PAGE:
Cottagecore— an internet aesthetic that has gained traction during the pandemic and proliferated into a global sensation— can be identified through a set of clearly defined visual codes despite the diversity of the environment it fosters; fresh-baked and hand-made sourdough loaves with floury spliced tops, long dresses spotted with strawberries or white long-sleeved button-ups with frilled collarbones, fields of wildflowers and overgrown grass with animals intertwined with stems and petals, orange mushrooms at the base of a fresh-bloomed tree. “It’s like Animal Crossing, but in real life,” writes Emily Kellum from Belmont, Massachusetts in an email to New York Times reporter Isabel Slone. But the aesthetic is far from a harmless, bucolic corner of digital culture; its ability to sublimate our escapist desire into a glorified, pastoral, and fictive rural landscape deludes us into believing that we can truly escape the troubles that surround us.
Cottagecore exists almost entirely online. In the form of images, content creators can create idyllic landscapes through images and videos that evoke rich, illustrious “vibes” of comfort and warmth. Slone describes this digital landscape as a patch of grass in the “dense thicket of the internet…where dappled sunbeams peek through the leaves, resting fawns doze about, a troop of woodland mushrooms grows underfoot, and a brook faintly burbles in the distance.” Beyond the natural imagery lies a handmade, grassroots self-sufficiency and tenderness, with rustic cottages, knit blankets and cloth, homegrown produce and fresh-baked raspberry scones with laundry drying in a backyard closed off by a stone fence. “It’s the backdrop of a budding aesthetic,” writes Slone in an article for the Times in 2020, where “tropes of self-sufficiency converge with dainty décor to create an exceptionally twee distillation of pastoral existence.”
Though the first traces of the aesthetic date back to 2018 Tumblr, the desire to return to a simplified rural lifestyle is not new. In 1777, Marie Antoinette, fraught by royal life, yet deeply committed to maintaining its comforts, had a town built for her just outside of the Palace of Versailles. “Inspired by the naturalistic paintings of the time—something of a Tumblr board of her own,” writes Emma Bowman for NPR. Antoinette had “commissioned the construction of a rustic retreat,” a “string of cottages [that] gave her the feeling of escapism not far from the palace grounds.” Joe Vaughn—digital editor of the Museum of English Rural Life—describes Antoinette’s town as a “pastoral knowledge for a simple life [that] is simply not reflective of lived experience.”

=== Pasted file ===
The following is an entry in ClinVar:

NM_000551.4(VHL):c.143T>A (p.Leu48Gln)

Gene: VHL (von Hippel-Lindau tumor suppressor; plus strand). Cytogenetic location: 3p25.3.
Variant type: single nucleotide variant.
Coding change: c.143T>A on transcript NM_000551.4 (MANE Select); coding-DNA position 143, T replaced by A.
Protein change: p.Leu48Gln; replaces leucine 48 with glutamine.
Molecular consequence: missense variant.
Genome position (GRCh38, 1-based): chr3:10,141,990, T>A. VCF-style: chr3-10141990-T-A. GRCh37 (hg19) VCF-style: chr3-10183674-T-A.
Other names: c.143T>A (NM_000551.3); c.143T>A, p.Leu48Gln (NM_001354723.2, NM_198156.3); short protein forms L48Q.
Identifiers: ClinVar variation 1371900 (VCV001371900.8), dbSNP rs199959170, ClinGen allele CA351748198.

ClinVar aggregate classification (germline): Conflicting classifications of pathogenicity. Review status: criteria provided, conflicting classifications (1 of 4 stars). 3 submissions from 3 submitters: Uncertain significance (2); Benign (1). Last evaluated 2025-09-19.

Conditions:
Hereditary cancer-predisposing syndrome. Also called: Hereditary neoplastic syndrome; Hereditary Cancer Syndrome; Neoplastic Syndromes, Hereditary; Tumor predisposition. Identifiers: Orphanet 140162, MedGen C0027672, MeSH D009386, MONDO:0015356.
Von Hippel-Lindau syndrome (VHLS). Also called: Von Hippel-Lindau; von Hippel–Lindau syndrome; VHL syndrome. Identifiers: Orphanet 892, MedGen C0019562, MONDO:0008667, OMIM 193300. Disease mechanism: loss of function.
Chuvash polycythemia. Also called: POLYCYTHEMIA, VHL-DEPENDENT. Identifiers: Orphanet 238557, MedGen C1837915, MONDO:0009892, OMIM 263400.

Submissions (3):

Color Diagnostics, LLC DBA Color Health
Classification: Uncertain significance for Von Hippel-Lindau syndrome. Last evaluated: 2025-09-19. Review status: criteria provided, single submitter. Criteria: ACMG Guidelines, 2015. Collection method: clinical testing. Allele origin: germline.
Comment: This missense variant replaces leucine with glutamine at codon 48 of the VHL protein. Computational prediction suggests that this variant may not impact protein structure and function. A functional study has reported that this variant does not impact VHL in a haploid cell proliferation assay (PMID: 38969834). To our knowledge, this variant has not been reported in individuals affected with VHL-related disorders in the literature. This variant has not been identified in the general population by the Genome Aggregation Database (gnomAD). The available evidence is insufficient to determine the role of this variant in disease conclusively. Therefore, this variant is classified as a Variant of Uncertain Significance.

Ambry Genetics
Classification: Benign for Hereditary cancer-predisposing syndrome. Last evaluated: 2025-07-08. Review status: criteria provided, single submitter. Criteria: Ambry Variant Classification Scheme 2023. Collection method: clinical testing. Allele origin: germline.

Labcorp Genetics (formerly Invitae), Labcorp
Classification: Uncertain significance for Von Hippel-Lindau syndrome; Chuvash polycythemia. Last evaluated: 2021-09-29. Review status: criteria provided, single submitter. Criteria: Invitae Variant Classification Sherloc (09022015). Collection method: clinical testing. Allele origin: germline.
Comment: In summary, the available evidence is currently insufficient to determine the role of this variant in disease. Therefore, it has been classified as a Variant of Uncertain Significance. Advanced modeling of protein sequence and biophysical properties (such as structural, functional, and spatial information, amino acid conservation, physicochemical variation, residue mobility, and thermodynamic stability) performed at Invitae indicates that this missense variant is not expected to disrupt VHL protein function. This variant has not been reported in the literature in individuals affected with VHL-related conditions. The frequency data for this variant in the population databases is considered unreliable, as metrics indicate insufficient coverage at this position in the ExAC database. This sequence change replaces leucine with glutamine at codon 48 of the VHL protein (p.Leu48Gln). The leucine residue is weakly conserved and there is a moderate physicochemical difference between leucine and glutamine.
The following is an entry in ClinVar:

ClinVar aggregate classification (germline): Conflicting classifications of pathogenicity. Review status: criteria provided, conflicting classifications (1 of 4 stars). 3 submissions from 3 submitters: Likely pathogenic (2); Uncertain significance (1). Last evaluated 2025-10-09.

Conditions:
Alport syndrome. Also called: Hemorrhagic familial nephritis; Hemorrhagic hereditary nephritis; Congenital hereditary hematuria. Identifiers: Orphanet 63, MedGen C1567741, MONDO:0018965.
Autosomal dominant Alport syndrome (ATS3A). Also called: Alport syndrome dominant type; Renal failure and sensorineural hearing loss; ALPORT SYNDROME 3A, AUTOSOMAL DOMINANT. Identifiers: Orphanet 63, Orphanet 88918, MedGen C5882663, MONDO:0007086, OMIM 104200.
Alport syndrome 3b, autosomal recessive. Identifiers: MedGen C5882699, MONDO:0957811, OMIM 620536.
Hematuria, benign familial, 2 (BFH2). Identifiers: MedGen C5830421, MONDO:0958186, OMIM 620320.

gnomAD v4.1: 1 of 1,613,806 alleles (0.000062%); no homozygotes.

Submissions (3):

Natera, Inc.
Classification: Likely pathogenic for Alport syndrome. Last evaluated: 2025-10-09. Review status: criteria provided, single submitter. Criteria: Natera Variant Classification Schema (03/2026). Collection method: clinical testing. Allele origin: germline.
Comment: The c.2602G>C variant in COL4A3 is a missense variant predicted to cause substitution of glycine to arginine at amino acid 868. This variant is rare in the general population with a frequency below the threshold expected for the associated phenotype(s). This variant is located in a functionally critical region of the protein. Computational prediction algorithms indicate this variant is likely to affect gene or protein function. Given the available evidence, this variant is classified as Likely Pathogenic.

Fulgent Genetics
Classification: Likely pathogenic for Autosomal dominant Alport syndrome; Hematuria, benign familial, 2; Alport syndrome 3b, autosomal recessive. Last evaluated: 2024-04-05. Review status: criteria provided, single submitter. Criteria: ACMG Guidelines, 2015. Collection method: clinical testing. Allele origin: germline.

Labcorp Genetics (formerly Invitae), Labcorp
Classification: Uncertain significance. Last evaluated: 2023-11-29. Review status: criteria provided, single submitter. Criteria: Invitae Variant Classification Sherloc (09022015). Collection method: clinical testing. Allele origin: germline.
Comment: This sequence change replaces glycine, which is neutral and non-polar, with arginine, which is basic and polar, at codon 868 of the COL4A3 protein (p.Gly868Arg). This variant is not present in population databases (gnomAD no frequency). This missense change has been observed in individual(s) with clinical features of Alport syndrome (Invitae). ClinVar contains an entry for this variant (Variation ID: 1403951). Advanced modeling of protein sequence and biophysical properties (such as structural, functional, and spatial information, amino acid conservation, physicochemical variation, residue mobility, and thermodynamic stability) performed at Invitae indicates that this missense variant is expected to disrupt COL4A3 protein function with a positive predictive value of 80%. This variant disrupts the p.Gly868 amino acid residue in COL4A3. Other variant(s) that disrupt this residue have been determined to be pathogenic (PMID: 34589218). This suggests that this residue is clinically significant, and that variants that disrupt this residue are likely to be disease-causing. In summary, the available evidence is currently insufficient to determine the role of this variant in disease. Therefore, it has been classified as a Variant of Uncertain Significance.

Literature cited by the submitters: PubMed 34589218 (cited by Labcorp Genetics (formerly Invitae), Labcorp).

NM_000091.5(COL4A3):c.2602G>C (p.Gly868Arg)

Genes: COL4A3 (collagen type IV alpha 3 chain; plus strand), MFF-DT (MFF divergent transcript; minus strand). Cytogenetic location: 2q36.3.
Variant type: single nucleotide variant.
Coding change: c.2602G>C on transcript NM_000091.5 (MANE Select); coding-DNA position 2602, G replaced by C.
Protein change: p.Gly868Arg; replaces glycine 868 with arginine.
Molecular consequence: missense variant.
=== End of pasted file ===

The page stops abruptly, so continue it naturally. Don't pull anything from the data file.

But there are very real benefits to adopting this simplicity. Antoinette, for instance, was able to avoid the labor of rural life while maintaining her social image. The webpage for the Chateau de Versailles ensured that consumers looking for tickets for guided tours or wedding venues knew that Antoinette was not immersing herself in the rural lifestyle. “The queen actually used the hamlet as a place for relaxing walks, or to host small gatherings;” a form of social currency and posturing that detached her from the responsibilities of royalty with a comfortable distance from the impoverishment of a disenfranchised French lower class. In a tweet, the Museum of English Rural Life notes that “Rural cottages were also a far cry from the way in which Marie Antoinette’s expansive royal cottage in the hamlet was presented.”
When I look up “Marie Antoinette” on Pinterest, one of the first images I see is a still from the titular movie directed by Sofia Coppola in 2006. In the image, four women lounge in a meadow on their knees in the tall grass and a spread of dainty, pink flowers sprinkle through the field. The flowers match the dresses of the two women to the left and right of Marie Antionette— played by Kirsten Dunst— who wears a long white dress with frills around her shoulders as she reads from a yellow-paged red-hardback book with gold etchings in the spine. Her blonde hair spills over her head. A woman in yellow—face covered by a wide hat over rust-red hair—folds her hands in her lap and looks intently at Antoinette.
Like Antionette in the film, my friend and I were occupied by this desire to lounge in the field in summer-bliss drenched in sunlight, totally detached from the infringements of an industrialized outside world during our brief picnic at the empty elementary school. Admittedly, however, I would rather see cottagecore than live it; my moment of idyllic bliss was disturbed by a torrential downpour— but on Pinterest, I can scroll through the images of lambs and baby goats, baskets of lavender and fresh-baked pies, white frilly dresses, and floral-patterned tea sets from a comfortably delicious distance.
Cottagecore represents a life I want to have; detached from direct deposit and my 2009 Toyota Corolla with the squeaky serpentine belt and overdue inspection. I can inhabit idyllic tranquility, where summer never ends, and rain is far from common. If I change my mind, I try a different search (perhaps Twilightcore, a Gothic twist on the Pacific Northwest and its fictional vampires, or maybe cryptidcore, an X Files-esque aesthetic based on urban legends.) From the comfort of digital distance from the subject, I can inhabit and participate in any lifestyle by coveting its aesthetic; by deepscrolling through #cottagecore, I am enthralled and seduced by images of silent, blissful pleasure, my senses drunk with an otherwise unattainable atmosphere.